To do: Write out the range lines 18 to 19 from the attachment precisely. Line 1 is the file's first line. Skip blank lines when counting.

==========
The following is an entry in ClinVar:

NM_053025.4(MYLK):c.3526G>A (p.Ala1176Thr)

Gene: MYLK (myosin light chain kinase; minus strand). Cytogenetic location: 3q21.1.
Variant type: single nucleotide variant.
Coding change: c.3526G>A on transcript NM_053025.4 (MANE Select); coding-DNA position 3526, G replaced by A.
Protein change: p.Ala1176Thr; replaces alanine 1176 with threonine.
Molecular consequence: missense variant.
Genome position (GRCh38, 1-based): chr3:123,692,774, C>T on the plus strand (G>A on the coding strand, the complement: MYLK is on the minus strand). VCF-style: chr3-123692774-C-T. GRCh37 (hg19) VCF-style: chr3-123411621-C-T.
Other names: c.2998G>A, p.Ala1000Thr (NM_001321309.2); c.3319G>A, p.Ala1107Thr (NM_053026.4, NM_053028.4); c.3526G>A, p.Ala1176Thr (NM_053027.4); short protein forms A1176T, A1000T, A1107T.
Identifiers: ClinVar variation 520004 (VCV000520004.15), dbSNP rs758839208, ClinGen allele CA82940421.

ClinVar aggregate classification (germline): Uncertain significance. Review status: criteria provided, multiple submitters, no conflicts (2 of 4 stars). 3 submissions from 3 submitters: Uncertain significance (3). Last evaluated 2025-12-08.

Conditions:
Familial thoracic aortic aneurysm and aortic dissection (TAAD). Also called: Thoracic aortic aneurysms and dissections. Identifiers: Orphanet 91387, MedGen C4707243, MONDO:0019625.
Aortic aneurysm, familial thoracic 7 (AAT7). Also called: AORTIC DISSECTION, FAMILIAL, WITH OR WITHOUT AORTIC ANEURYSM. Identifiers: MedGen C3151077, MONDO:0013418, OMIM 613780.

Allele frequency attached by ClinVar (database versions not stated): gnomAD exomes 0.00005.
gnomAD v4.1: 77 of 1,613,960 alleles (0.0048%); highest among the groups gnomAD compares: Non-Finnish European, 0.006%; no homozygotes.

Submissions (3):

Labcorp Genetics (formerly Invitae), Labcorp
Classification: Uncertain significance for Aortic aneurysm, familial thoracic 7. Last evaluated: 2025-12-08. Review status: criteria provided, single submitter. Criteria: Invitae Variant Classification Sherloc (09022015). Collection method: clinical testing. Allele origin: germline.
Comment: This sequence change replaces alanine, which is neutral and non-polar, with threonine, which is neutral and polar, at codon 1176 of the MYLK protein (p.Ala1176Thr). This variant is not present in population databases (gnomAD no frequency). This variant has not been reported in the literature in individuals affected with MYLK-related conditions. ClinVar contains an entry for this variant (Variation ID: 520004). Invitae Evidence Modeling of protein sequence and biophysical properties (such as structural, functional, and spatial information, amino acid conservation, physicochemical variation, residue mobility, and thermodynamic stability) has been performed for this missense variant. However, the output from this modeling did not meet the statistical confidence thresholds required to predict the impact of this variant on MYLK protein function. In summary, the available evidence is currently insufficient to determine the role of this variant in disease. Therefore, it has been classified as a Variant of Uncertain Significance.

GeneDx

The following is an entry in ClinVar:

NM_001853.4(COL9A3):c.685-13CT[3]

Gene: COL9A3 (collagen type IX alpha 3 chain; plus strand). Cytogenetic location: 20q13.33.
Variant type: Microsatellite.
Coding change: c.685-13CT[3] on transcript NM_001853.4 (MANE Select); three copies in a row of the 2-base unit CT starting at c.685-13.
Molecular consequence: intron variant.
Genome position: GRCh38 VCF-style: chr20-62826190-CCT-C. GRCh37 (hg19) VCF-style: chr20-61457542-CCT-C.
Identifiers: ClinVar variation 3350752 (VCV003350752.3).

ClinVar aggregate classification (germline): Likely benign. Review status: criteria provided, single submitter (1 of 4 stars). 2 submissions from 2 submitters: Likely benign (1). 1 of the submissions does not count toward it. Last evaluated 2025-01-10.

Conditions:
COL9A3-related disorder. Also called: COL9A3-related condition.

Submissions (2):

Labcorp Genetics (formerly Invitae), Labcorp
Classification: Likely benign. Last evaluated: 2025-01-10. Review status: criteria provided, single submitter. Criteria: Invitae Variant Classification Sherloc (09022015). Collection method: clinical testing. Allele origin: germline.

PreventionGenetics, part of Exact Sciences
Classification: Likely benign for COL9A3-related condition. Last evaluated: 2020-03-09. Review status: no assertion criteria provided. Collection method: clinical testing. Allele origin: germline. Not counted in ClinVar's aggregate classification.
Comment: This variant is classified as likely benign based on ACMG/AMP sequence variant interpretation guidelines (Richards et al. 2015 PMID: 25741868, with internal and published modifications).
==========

Labcorp Genetics (formerly Invitae), Labcorp
Classification: Uncertain significance for Aortic aneurysm, familial thoracic 7. Last evaluated: 2025-12-08. Review status: criteria provided, single submitter. Criteria: Invitae Variant Classification Sherloc (09022015). Collection method: clinical testing. Allele origin: germline.